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PLAYOFF CONTROVERSY: BASEBALL NETWORK DOESN'T HAVE MONOPOLY
Published October 6, 1995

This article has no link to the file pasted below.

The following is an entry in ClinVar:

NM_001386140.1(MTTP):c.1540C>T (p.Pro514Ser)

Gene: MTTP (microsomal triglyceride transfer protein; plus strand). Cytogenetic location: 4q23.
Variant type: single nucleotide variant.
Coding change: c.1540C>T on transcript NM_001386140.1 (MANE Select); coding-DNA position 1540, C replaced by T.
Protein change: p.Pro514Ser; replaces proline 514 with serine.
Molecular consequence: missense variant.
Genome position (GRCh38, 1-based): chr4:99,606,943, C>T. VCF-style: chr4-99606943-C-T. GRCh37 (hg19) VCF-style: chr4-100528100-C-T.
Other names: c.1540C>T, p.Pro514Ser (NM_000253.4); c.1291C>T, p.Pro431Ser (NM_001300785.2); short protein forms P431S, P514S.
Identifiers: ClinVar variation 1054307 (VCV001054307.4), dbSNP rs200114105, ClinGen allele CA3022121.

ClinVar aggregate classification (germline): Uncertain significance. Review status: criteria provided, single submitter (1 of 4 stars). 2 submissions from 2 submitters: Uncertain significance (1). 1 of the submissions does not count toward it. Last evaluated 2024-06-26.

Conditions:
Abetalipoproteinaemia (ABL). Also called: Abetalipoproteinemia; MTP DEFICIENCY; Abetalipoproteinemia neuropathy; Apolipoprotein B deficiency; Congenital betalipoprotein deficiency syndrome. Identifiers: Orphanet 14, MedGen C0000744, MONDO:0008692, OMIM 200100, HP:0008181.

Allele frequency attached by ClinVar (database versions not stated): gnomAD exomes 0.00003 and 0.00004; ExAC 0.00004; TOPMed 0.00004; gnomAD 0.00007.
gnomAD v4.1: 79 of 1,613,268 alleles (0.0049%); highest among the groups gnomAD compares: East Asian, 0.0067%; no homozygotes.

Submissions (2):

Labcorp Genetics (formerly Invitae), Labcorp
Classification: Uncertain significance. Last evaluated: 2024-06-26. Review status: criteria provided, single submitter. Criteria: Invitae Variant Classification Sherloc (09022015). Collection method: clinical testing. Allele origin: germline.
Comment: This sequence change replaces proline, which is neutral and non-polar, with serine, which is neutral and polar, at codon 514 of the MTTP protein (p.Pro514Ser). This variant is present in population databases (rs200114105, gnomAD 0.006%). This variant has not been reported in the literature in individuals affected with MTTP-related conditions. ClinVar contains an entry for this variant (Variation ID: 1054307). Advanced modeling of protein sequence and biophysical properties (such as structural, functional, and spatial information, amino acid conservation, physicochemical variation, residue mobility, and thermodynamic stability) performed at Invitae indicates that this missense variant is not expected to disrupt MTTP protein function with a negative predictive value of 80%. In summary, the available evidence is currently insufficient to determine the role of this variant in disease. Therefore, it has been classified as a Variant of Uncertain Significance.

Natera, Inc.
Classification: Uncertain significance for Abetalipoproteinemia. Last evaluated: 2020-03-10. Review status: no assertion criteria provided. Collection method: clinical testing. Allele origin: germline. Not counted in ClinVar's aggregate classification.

KNBR-AM, the San Francisco affiliate for the CBS Radio Networks' broadcast of the MLB divisional playoffs, has been bucking the network's policy that calls for exclusive coverage of one series, and plans to continue doing so in the face of a "cease and desist" letter from CBS. While CBS' agreement with MLB calls for affiliates to choose one series and stick with it for its duration, KNBR has put together its own format which draws on CBS' feeds with KNBR announcers directing inning-by-inning updates on all four games. In between updates, the station has been clearing CBS' ad inventory, as well as its own. In a letter dated yesterday, Eileen Thorgusen, District Dir/Affiliate Relations for CBS Radio in L.A., cited the network's agreement with MLB and informed KNBR that they must end their "spliced" broadcasts. In a subsequent written response, KNBR Program Dir Bob Agnew asked them to reconsider. Later, in an interview with THE SPORTS BUSINESS DAILY, Agnew said he intends to continue with the broadcasts claiming "overwhelming support" from listeners. He also said he is not alone. According to Agnew, Chicago's WMVP has been jumping from game to game, with permission. As explained by Helene Blieberg, VP/Communications at CBS Radio Networks, the contractual arrangements with the 330 stations carrying CBS' MLB feed are clear -- that they will air one series live and in its entirety. Should games end while others are in progress, that coverage can be picked up. In addition, if a series ends early, a station can switch to another. Blieberg had no knowledge of a waiver for Chicago's WMVP, saying "that could not be true" under the contract. CBS Radio's MLB deal runs through '99. "There is no downside to what we are doing," Agnew told THE DAILY. "There is no negative, other than archaic, old-school thinking." Agnew noted their approach was designed to respond to the "unique situation" facing those carrying baseball this year, particularly in the Bay Area where attendance showed such a precipitous drop. As he stated in his response to Thorgusen, "All of us in the baseball business must wake up right now or we're going to be in worse shape than we already are." On their response should KNBR go ahead with its program, Blieberg told THE DAILY, "We will have to deal with that if and when it comes up." She offered no specifics on a possible response, but Agnew said that if they decide to "pull the plug" on KNBR's baseball feeds, "they will never find another station in the market to take on baseball." Asked if losing the World Series is a concern, Agnew said, "Fine. It's on their shoulders" (THE DAILY).